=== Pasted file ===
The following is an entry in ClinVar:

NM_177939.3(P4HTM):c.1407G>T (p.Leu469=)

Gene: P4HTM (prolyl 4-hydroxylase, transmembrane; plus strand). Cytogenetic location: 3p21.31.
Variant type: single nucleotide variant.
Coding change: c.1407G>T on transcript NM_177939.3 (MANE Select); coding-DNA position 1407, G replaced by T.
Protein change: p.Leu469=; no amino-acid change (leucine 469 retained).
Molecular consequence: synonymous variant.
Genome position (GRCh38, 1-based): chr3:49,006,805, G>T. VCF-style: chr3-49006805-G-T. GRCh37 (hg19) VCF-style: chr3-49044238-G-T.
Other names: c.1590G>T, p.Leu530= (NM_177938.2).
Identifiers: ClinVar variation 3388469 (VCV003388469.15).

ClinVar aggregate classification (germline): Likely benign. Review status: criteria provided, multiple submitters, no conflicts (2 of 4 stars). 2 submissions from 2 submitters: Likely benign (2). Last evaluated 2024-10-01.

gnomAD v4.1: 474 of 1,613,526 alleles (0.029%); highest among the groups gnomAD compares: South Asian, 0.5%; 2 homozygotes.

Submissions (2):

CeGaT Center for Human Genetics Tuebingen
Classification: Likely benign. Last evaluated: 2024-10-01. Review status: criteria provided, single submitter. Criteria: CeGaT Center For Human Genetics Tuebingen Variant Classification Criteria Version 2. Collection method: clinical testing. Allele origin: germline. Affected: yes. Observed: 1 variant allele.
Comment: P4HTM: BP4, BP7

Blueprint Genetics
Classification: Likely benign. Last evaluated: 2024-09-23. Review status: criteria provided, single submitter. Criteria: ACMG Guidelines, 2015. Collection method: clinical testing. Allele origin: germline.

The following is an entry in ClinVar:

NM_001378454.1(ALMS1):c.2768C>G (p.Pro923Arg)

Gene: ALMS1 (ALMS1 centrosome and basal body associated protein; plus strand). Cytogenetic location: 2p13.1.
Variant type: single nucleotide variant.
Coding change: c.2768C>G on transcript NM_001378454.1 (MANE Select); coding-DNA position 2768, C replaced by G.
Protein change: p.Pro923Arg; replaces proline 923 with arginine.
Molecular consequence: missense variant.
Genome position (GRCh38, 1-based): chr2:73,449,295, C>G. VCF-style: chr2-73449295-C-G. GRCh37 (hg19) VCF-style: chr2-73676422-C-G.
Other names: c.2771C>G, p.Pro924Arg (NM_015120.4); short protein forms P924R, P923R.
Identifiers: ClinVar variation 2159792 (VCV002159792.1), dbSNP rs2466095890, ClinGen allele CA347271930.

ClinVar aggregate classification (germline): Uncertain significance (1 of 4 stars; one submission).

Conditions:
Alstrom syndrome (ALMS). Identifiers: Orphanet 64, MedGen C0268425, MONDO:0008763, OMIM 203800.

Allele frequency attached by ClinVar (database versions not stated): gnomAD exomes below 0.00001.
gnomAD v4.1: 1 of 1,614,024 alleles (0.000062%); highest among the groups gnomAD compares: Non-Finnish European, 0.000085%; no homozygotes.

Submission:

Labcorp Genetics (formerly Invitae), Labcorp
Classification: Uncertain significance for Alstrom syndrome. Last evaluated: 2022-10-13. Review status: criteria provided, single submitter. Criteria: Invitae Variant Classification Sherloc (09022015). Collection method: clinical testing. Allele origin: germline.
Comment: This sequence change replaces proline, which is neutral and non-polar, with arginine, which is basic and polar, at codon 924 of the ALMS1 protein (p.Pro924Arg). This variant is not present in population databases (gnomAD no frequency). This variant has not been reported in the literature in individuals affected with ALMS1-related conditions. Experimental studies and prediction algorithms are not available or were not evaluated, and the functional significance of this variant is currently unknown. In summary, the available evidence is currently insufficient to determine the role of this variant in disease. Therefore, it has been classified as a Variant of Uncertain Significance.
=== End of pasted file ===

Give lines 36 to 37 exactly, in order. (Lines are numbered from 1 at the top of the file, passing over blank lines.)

Classification: Uncertain significance for Alstrom syndrome. Last evaluated: 2022-10-13. Review status: criteria provided, single submitter. Criteria: Invitae Variant Classification Sherloc (09022015). Collection method: clinical testing. Allele origin: germline.
Comment: This sequence change replaces proline, which is neutral and non-polar, with arginine, which is basic and polar, at codon 924 of the ALMS1 protein (p.Pro924Arg). This variant is not present in population databases (gnomAD no frequency). This variant has not been reported in the literature in individuals affected with ALMS1-related conditions. Experimental studies and prediction algorithms are not available or were not evaluated, and the functional significance of this variant is currently unknown. In summary, the available evidence is currently insufficient to determine the role of this variant in disease. Therefore, it has been classified as a Variant of Uncertain Significance.